Eclecticism suits writer-director Martin Gero well, judging by his resume, which includes stints writing for Syfy’s “Stargate” franchise, HBO’s “Bored to Death” and the CW’s “The L.A. Complex.”
And then there was his movie effort, 2007’s “Young People Fucking,” which he also directed.
“I’ve been exceptionally lucky not to be boxed in with what I do, and if you throw the movie in, there’s a sex comedy in the middle of all that,” Gero says.
He remembers when he was first represented by William Morris (before the merger with Endeavor), he dreamed aloud about his desire to write for an HBO series.
“We all had a good laugh about that,” he says. “How do you go from ‘Stargate’ to HBO? I’m living proof it can be done.”
The Canadian production team responsible for “Degrassi: The Next Generation” brought him the rough idea for “The L.A. Complex,” which he fleshed out into his own story of young people coming to Los Angeles to try to make it in the entertainment business. The show is set at an L.A. apartment complex, which immediately brings to mind the two iterations of “Melrose Place” that have aired.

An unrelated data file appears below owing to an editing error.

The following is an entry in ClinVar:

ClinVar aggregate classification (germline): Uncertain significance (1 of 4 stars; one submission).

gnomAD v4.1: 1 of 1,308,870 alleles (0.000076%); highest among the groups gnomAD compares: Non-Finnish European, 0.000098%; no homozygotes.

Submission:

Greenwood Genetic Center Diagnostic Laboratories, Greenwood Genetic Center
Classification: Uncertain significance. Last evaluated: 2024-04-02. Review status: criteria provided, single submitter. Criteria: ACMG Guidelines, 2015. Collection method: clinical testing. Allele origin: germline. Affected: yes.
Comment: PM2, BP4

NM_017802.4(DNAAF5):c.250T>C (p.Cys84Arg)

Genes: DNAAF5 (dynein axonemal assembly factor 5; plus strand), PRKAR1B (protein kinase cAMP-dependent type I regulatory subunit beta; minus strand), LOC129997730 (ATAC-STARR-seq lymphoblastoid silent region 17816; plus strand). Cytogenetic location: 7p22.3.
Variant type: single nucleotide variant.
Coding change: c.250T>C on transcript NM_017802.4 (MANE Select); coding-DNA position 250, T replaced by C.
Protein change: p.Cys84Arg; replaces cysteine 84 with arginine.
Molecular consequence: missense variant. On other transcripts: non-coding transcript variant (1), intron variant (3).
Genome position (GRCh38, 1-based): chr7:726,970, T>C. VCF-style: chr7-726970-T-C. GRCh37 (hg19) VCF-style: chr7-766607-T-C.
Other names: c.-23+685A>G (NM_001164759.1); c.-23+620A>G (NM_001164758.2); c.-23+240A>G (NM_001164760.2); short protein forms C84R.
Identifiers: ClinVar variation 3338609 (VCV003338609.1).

“With every choice in the back of your head, you’re thinking, ‘Was that in ‘Melrose Place’?” he says. “We made the poll triangular and we did design aesthetics that were different. But there’s no escaping the comparison and that’s true for every work you do — that’s somewhat like something else. The trick is figuring out how you make the coolest, greatest version that feels like it’s coming from you.”